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Experimental Approach to the Problem

This study was a subset of a larger study designed to uncover novel nonsynonymous SNPs that associate with muscle size and strength phenotypes, that is, FAMuSS (13,21,29). The largest candidate gene association RT study conducted to date is FAMuSS. This multicenter study was conducted by the Exercise and Genetics Collaborative Research Group at 10 different institutions.

A detailed description of the experimental design of FAMuSS has been presented previously (9,13,21,29) and is described briefly for the reader here. Study volunteers were recruited from 8 of the 10 sites to complete a 12-week progressive RT program aimed at increasing strength and size of the elbow flexors and extensors of the nondominant arm only. Isometric (maximum voluntary contraction [MVC]) and dynamic (1 repetition maximum [1RM]) strength and cross-sectional area (CSA) by magnetic resonance imaging (MRI) were assessed pre- and post-RT. Blood samples for genotyping were taken before RT.

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Participants were European-derived American adults aged 18 to 40 years or younger from the FAMuSS cohort who were genotyped for 8 ANKRD6 genetic variants. FAMuSS exclusion criteria are described in detail elsewhere (9,29). The study protocol was approved by the institutional review board at each site, and all subjects gave written informed consent before the start of the study.

The FAMuSS subsample for the RT portion of this study consisted of 922 healthy, young (23.3 ± 0.2 years), normal weight (24.4 ± 0.2 kg·m−2) European-derived American men (n = 376) and women (n = 547). Age did not differ significantly by sex (p = 0.267), yet men had greater body mass than women (25.0 ± 0.2 vs. 24.0 ± 0.2 kg·m−2, p = 0.001). The FAMuSS subsample for the Paffenbarger Physical Activity Questionnaire (PPAQ) portion of this study (n = 536; 23.4 ± 0.2 years, 24.6 ± 0.2 kg·m−2) consisted of 242 men and 294 women. Although age did not differ by sex (p = 0.254), men were overweight and had greater body mass than women (25.3 ± 0.3 vs. 23.9 ± 0.3 kg·m−2, p = 0.001).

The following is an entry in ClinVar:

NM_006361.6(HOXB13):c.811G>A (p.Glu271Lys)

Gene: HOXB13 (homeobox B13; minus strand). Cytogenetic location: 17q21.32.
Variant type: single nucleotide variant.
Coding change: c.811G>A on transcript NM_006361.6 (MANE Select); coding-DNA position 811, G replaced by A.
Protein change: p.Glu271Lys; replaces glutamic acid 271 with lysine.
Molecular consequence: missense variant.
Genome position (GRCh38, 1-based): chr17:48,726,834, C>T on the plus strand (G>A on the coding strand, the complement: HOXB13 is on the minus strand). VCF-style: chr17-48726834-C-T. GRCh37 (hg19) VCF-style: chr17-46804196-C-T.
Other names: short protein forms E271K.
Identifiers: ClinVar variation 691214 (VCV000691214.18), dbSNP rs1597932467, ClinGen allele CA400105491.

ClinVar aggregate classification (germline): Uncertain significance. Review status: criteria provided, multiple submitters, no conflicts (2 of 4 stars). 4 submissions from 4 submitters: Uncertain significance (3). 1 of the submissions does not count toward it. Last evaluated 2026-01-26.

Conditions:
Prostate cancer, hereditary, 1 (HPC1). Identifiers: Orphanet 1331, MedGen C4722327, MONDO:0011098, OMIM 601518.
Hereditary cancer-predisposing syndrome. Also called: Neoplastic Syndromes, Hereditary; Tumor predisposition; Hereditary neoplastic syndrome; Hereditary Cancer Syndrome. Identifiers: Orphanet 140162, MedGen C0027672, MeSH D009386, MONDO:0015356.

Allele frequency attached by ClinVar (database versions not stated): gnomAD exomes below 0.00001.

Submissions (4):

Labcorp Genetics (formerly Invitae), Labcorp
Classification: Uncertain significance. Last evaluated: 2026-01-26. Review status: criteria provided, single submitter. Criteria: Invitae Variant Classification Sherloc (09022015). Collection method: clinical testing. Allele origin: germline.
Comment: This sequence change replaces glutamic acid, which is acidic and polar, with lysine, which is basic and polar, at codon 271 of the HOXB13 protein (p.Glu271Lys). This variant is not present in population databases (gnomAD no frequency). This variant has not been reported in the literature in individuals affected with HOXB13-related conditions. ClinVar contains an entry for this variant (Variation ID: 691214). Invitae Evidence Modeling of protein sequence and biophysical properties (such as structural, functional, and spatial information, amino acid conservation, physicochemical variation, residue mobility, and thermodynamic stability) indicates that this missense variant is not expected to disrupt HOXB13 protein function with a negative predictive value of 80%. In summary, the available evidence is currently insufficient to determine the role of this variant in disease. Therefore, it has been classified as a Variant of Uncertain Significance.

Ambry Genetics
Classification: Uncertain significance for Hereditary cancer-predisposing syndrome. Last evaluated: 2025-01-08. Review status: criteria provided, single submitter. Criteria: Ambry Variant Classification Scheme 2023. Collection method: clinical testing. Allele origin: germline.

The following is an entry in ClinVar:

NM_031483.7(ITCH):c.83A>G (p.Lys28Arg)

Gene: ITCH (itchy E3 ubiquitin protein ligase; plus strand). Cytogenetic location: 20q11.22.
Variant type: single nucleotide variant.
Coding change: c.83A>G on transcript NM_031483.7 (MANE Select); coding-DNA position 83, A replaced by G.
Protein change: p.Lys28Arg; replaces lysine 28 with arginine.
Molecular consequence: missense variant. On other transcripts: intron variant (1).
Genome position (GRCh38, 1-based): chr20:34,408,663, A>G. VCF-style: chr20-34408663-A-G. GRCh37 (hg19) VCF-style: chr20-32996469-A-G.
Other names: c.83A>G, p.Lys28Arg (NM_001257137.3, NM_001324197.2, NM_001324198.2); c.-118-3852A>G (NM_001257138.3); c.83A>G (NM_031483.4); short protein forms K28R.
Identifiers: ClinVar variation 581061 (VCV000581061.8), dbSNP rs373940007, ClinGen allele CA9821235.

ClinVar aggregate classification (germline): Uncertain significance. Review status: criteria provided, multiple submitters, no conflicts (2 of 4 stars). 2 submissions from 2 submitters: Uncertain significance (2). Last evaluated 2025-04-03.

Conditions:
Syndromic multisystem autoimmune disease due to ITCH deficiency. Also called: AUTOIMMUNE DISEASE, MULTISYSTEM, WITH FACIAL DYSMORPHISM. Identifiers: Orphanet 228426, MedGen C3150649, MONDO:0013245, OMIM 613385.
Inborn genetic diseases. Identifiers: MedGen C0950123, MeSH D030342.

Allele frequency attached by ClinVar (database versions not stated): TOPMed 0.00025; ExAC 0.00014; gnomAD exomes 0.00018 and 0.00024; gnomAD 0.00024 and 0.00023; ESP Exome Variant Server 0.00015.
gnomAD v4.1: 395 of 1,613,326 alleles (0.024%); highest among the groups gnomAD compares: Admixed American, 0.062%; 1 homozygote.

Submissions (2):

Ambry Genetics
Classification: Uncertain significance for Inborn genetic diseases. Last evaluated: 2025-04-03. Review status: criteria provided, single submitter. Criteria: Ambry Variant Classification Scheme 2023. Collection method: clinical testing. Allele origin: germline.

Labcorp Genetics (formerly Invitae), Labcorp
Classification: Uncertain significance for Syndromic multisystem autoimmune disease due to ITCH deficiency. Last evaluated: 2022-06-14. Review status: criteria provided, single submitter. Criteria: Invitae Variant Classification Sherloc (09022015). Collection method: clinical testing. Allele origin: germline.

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Physical Activity Determination

Habitual PA was determined through completion of the PPAQ, which has been validated in numerous studies as an accurate and reliable measure of adult leisure time PA (16). The PPAQ was completed by a subsample of FAMuSS subjects (n = 536) during their initial visit. Physical activities with a metabolic equivalent (MET) value of >6 were classified as vigorous intensity, 3 to ≤6 METs as moderate intensity, and <3 METs as low intensity (18). The following PA phenotypes were derived from the PPAQ: distance walked (miles per week), PA index (kilocalories per week), and energy expended in vigorous, moderate, light-intensity PA and sitting and sports and recreation (kilocalories per week) (16). Additional PA phenotypes included time (hours per week) spent in vigorous, moderate, and light-intensity PA and sitting (17).

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Anthropometric Measurements